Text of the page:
L-R: Jonah Chininga and Daniel Ohaegbu (Photo Credits: Yakosu Umana)
Like most students, Jonah Chininga and Daniel Ohaegbu had little to no knowledge of financial wellness while at school.
Today, they work towards making sure students across PEI don’t go through their struggles.
Jonah Chininga is the founder and CEO of a financial planning service called MICC Financial.
He said he wished he had advocacy on financial wellness
“It would have made the whole picture different,” Chininga said.
“When I came to Canada, I didn’t think credit was important.”
Daniel Ohaegbu, the marketing and communications officer for MICC Financial, agrees with Chininga.
“We started this (MICC Financial) out of shared experiences,” Ohaegbu said.
He said there are barely any financial services offered to international students, which they both saw first hand as international students, leaving a good number of them underfunded.
“As an international student, you don’t have access to credit. We are kind of left to the cracks.”
Financial wellness is the ability to manage finances well or deal with a potential financial crisis.
A good number of people aren’t aware of the services which can aid their financial wellbeing, Chininga said.
“Some people aren’t aware of the financial products available to them and they end using products that can have a negative impact on them.”
Most students lack adequate knowledge on how some financial services work, Chininga said.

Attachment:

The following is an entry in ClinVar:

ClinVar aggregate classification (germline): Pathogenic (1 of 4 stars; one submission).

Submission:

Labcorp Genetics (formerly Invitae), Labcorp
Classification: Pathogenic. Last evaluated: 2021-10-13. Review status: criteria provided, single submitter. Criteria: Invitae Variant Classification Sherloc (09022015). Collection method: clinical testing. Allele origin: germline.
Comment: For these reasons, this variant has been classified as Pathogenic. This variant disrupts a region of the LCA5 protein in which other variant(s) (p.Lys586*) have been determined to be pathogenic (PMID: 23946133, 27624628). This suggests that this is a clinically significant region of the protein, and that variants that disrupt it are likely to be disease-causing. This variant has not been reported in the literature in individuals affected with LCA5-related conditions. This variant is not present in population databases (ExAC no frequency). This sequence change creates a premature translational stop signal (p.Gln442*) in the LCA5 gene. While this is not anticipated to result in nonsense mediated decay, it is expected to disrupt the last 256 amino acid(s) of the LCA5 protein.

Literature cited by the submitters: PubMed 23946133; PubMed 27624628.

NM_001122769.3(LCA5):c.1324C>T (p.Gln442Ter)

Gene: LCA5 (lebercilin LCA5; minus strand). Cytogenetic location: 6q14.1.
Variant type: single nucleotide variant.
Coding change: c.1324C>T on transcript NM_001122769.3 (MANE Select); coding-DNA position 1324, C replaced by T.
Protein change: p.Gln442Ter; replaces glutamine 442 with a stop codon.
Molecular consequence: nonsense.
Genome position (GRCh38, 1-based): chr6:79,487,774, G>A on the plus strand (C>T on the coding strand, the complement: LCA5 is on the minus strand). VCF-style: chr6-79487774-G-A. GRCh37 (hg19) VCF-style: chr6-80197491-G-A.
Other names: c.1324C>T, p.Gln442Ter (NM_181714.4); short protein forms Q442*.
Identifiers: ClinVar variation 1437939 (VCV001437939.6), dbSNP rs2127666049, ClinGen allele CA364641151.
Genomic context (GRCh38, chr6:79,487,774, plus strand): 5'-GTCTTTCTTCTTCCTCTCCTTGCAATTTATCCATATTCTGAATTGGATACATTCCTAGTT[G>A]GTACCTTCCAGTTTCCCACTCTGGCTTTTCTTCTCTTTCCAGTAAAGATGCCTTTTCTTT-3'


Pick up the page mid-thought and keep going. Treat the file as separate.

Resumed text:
“A lot of students make minimum payments towards their credit cards. When you’re making minimum payments, you end up paying more interest.”
As for international students, some make risky decisions using payday lenders, Chininga said.
“When they’re in a financial problem, they may use payday lenders which charge very high-interest rates.”
Ohaegbu said it’s crucial for students to understand financial wellness.
“It’s important because it reflects on your whole life,” he said.
“If you have bad financial habits it affects your wellbeing.”
Having a financial planning service is helpful towards financial wellness, Ohaegbu said.
“Having a platform or tool that keeps people accountable for their finances goes a long way for a lot of people.”
Chininga and Ohaegbu were recently ranked amongst the top under 30 (years of age) innovators by the Atlantic Business Magazine.
The recognition is motivating, Chininga said.
“It’s good boosting confidence for the work we are doing. It is inspiring.”
As for Ohaegbu, he is thankful for everyone who’s helped him receive such recognition.
“I’m grateful to God, I’m grateful to my team, I’m grateful to Jonah, and the community.”
In Canada, November is recognized as Financial literacy month. This year marks its 10th anniversary.
MICC Financial plan to host an online event on Wednesday, November 18th called ‘Financial Wellness 101’.